According to the Federal Highway Administration there are 1.4 million miles of dirt roads in America that are all open to the public. If you live in the country, this is not a surprise. If you live in the city, you’re right now saying something like, “What??? 1.4 million miles????” Combine that statistic with the fact that almost every motorcycle manufacturer in the world makes off-road motorcycles, and that many motorcycle gear makers offer ADV Touring gear, and you have a recipe for about a million great weekends of adventure.
A couple weeks ago gearmaker Alpinestars hosted a few motorcycle media in the bucolic mountain paradise of Big Bear, California, just outside LA. In addition to its namesake lake, Big Bear is surrounded by beautiful pine-studded mountains interwoven with well-maintained trails, almost all of which are just sitting up there waiting for you to ride on them.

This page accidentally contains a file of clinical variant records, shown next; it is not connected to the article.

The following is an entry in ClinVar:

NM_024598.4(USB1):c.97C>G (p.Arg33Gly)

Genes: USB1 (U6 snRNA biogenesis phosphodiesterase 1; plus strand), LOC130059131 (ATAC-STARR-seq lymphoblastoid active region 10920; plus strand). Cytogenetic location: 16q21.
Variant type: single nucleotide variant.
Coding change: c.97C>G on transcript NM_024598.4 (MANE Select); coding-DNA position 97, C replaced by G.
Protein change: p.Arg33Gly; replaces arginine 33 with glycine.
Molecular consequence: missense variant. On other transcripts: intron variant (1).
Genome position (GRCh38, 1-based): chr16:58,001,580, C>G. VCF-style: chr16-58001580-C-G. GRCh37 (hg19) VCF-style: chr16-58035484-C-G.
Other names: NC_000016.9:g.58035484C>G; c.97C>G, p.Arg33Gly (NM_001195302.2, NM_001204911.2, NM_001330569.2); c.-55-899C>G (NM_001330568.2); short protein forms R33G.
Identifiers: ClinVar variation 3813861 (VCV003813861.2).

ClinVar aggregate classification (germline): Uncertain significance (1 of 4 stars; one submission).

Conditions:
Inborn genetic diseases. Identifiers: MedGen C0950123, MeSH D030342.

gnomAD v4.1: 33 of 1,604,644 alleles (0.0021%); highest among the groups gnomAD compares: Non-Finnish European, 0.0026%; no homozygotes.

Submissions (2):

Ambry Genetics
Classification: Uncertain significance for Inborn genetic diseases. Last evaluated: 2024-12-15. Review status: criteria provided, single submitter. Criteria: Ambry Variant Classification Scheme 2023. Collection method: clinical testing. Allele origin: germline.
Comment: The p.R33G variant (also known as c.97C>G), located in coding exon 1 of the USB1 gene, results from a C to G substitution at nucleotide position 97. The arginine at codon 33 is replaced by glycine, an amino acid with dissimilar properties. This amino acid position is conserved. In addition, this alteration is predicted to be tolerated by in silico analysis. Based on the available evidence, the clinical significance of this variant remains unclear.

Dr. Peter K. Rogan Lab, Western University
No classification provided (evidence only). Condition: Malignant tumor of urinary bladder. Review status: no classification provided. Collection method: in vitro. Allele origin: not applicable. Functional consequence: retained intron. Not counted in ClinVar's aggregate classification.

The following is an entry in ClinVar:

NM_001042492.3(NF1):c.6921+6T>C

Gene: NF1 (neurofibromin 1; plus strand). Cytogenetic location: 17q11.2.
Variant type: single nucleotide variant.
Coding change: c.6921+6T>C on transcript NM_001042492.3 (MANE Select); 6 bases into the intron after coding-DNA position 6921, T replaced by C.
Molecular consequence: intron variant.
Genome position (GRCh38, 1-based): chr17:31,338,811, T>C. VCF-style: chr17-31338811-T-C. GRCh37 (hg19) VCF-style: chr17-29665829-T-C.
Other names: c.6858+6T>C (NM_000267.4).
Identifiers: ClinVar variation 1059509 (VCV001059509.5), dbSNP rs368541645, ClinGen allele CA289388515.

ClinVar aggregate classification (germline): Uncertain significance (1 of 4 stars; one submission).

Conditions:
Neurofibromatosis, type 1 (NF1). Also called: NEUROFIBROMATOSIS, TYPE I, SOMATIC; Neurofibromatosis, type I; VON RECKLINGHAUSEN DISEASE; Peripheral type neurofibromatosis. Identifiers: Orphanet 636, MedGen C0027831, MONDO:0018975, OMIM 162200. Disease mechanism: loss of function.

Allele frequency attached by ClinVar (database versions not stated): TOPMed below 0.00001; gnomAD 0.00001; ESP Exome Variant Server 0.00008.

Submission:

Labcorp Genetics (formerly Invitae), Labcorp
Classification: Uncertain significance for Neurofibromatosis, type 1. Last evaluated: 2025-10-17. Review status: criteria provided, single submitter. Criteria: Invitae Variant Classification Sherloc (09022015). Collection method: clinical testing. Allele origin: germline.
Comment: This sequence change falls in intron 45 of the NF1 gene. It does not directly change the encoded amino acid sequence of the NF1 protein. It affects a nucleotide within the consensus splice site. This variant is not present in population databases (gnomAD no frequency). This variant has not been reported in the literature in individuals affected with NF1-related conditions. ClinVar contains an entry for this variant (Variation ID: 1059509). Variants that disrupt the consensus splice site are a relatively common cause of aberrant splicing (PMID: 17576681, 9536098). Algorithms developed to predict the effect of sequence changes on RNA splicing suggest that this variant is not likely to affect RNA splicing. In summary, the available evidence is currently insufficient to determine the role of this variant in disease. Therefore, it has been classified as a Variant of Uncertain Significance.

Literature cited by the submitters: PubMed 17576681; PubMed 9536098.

The mountains are calling and you must go.
We were there on a Tuesday, which meant no crowds. The weather was perfect, with massive piles of cumulous clouds spray painted across a perfectly blue sky, and no dust because there was no wind. We were all stationed at a small, moto-friendly lakeside resort called The Outpost (which I recommend if you’re ever up there, which you should be), and off we set into the wilds.
I got to try out an Alpinestars Ardent 3N1 Adventure Jacket, which is not on the market yet but will be soon. I was impressed with the versatility offered by large panels in front that rolled down and tucked away for hot days then easily zipped back closed when the sun went down or the day got colder. There were angled vents on the biceps and forearms, something you won’t appreciate until the sun gets high in the sky and the heat cranks up. As Astars’ Heath Cofran was fitting me for my loaner jacket he said, diplomatically, that this suit has a “relaxed fit” made to accommodate a “wide variety of body types.” Hey, I’m gonna start working out next week, after dinner. Maybe.